A garden room doesn’t just have to be a place to store unused tools or furniture; it can be a creative workshop, an inspiring studio, a practical gardener’s shed, or a space to retreat to and relax. This collection of outstanding garden rooms are used by artists, garden designers, crafters and designer makers and show just how useful it can be to add some space to your home with an outdoor structure. Whether you want a place to work outside the house, or just somewhere to retreat for a coffee and a quiet read, take a look at these creative uses for outdoor spaces.
An artisan’s studio
The lovely studio tucked away at the bottom of the terraced garden of Andrew Davidson’s Cotswold stone cottage, is reached by weaving down a stone path. ‘If one must be imprisoned for life, it has to be in a gilded cage,’ he quips. His ‘gilded cage’ (Above) for the past 26 years has been a prefabricated studio that resembles a boathouse separated from its river, and was made to Andrew’s design from pegged green oak. Windows fill all sides and it is flooded with natural daylight.
A sculptor’s retreat
Sculptor Pauline Lee’s outdoor room isn’t just a beautiful feature in her garden, it’s the workshop and studio from where she produces her wonderful ceramic pieces. It provides her with the perfect setting to observe the natural world around her, and gain inspiration for her botanical and nature-inspired sculptures.
Pauline’s artist’s studio sits at the far end of the garden. Made from two modified sheds, it blends into the garden landscape, with honeysuckle and clematis creeping over the roof and fragrant pink roses climbing up the walls. Inside brims with her fired stoneware sculptures, pots, figurative work and wall tiles.
A gardener’s workshop
Passionate gardener Fiona Smith’s beautiful outdoor workshop has not only become the centre for her gardening projects, but has become a feature of the garden in its own right. Fiona came to gardening late in life. ‘I did a simple garden design course, got hooked, and followed it with an OCA garden design course (part of the Open University) and ended up tutoring and helping others when it ended. My garden is my tool and creating it has been a steep learning curve.’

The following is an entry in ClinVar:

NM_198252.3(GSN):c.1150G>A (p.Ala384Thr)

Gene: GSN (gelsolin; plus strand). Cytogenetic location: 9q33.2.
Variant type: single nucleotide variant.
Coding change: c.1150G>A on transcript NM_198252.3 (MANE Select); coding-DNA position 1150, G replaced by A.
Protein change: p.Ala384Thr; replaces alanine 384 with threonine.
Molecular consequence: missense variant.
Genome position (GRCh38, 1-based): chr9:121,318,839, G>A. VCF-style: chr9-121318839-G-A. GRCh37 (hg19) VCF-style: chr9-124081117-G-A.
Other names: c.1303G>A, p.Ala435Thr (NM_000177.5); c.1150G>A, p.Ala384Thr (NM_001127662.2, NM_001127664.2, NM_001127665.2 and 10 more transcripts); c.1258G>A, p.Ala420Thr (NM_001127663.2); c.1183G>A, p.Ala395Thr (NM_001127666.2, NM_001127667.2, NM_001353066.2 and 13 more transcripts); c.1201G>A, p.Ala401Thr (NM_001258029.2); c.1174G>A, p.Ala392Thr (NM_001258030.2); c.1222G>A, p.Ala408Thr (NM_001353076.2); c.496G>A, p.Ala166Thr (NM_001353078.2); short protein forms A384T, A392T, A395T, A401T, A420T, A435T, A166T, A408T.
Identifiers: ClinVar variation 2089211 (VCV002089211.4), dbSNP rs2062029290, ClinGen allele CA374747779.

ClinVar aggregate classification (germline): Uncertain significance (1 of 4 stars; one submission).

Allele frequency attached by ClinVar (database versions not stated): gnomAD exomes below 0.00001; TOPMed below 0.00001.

A place for entertaining
Sue and Peter de Wit, owners of a beautiful 1930s house with an acre of gardens in Tunbridge wells, wanted an outdoor living space where they could entertain. This garden room stands elevated above their plant beds and a pergola provides shade for the outdoor dining table and chairs, creating the perfect area to enjoy company with friends.
Their garden is filled with such covered entertaining spaces, including a decked gazebo that bridges the garden levels, surrounded by a fringe of textural planting, and a tunnel of pergolas that turns the lawn into a corridor.
Little brick outbuilding
Louisa and Charlie Butters took on the renovation of a Grade II-listed cottage in north-east Oxfordshire. The neglected garden was re-landscaped after Charlie unearthed some photos of the garden in the 1950s. Charlie returned it to its former glory, replanting borders and trees, and reinstating the paving stones where an orangery had once stood.
The little brick garden room perfectly complements the period features of the home and is a beautiful place to view the surrounding Oxfordshire countryside.
A classical touch
Not all garden buildings need to be walled and functional. This neo-classical covered seating area provides shade from the sun in the summer, and cover from the rain when you want to sit outside. The stone structure blends seamlessly into the nine-acre landscape of this 18th century rectory in North Yorkshire.
Not everyone would consider holding a business meeting in a boathouse, but Linda Kilburn’s meetings are anything but conventional.
She believes that some of the best ideas originate in places of peace and tranquility, so her colleagues and clients may well find themselves enjoying afternoon tea on the sun-dappled decking of her summerhouse, instead of shuffling papers across a boardroom table.
When friends drop by for coffee and a catch-up, too, they are less likely to end up in the kitchen of Linda’s 18th-century house and more likely at the bottom of her garden, sitting in comfort by the side of the lake.